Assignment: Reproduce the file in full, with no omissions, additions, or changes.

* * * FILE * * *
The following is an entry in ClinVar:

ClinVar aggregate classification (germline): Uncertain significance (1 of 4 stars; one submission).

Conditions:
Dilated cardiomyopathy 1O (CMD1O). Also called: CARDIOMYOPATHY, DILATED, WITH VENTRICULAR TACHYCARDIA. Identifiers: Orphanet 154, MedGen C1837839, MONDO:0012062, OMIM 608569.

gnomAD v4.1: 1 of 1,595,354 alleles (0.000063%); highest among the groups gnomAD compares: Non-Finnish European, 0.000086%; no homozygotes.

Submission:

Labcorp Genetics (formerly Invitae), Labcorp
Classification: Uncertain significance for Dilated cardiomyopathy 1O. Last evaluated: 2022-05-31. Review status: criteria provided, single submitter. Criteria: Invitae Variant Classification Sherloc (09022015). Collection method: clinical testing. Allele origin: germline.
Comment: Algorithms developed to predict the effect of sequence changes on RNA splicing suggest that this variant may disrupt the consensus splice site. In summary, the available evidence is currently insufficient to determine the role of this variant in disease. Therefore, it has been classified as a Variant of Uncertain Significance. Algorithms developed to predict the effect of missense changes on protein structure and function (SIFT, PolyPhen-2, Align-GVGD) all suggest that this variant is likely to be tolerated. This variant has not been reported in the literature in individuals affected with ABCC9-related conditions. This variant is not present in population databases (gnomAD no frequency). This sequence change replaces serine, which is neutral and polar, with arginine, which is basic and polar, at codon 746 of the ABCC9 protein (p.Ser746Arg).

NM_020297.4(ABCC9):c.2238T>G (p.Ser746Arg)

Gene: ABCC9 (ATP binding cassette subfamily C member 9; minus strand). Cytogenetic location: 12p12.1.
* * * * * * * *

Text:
The following is an entry in ClinVar:

ClinVar aggregate classification (germline): Uncertain significance (1 of 4 stars; one submission).

Conditions:
Dilated cardiomyopathy 1O (CMD1O). Also called: CARDIOMYOPATHY, DILATED, WITH VENTRICULAR TACHYCARDIA. Identifiers: Orphanet 154, MedGen C1837839, MONDO:0012062, OMIM 608569.

gnomAD v4.1: 1 of 1,595,354 alleles (0.000063%); highest among the groups gnomAD compares: Non-Finnish European, 0.000086%; no homozygotes.

Submission:

Labcorp Genetics (formerly Invitae), Labcorp
Classification: Uncertain significance for Dilated cardiomyopathy 1O. Last evaluated: 2022-05-31. Review status: criteria provided, single submitter. Criteria: Invitae Variant Classification Sherloc (09022015). Collection method: clinical testing. Allele origin: germline.
Comment: Algorithms developed to predict the effect of sequence changes on RNA splicing suggest that this variant may disrupt the consensus splice site. In summary, the available evidence is currently insufficient to determine the role of this variant in disease. Therefore, it has been classified as a Variant of Uncertain Significance. Algorithms developed to predict the effect of missense changes on protein structure and function (SIFT, PolyPhen-2, Align-GVGD) all suggest that this variant is likely to be tolerated. This variant has not been reported in the literature in individuals affected with ABCC9-related conditions. This variant is not present in population databases (gnomAD no frequency). This sequence change replaces serine, which is neutral and polar, with arginine, which is basic and polar, at codon 746 of the ABCC9 protein (p.Ser746Arg).

NM_020297.4(ABCC9):c.2238T>G (p.Ser746Arg)

Gene: ABCC9 (ATP binding cassette subfamily C member 9; minus strand). Cytogenetic location: 12p12.1.